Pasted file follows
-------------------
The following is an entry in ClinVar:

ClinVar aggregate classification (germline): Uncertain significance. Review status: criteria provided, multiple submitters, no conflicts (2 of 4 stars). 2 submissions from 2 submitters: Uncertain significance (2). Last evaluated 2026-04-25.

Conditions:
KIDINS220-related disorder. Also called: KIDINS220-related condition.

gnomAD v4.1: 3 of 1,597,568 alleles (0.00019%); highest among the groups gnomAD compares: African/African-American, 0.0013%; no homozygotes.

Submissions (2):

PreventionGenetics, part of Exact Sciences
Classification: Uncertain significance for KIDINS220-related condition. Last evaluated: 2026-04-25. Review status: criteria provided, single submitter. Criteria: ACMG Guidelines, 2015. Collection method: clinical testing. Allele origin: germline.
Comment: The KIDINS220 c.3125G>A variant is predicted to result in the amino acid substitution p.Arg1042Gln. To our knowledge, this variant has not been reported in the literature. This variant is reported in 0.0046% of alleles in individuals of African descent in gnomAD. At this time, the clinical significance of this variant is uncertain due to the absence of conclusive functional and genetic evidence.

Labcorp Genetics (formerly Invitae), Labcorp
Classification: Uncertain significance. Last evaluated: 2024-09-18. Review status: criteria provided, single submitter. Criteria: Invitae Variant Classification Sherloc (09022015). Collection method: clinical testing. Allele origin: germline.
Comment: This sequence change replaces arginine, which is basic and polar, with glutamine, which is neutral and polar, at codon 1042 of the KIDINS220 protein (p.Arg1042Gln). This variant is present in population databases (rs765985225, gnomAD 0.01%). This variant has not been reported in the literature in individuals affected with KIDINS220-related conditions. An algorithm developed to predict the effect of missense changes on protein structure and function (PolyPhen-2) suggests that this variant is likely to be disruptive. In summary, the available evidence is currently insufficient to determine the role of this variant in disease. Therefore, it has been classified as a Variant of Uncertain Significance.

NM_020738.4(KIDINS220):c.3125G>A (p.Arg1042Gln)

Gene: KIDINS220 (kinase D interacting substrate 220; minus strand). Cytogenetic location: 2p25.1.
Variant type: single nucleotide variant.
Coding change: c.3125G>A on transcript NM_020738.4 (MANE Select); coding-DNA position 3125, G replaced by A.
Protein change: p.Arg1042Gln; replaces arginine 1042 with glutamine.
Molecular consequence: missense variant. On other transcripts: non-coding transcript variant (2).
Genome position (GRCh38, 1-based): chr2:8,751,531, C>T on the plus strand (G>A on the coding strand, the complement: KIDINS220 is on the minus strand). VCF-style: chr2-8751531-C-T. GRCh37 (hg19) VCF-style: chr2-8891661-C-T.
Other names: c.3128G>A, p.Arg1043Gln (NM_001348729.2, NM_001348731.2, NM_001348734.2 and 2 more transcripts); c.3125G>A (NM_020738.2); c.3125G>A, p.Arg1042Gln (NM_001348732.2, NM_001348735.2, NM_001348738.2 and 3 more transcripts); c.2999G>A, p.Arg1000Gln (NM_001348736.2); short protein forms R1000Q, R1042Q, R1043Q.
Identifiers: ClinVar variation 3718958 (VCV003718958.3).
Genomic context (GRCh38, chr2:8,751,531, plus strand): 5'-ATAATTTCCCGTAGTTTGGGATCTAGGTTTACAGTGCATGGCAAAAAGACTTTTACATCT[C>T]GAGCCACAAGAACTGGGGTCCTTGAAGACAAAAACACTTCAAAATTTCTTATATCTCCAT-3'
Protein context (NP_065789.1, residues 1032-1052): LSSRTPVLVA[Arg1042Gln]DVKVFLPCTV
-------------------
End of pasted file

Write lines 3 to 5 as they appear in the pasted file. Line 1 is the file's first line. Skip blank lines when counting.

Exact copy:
Conditions:
KIDINS220-related disorder. Also called: KIDINS220-related condition.

gnomAD v4.1: 3 of 1,597,568 alleles (0.00019%); highest among the groups gnomAD compares: African/African-American, 0.0013%; no homozygotes.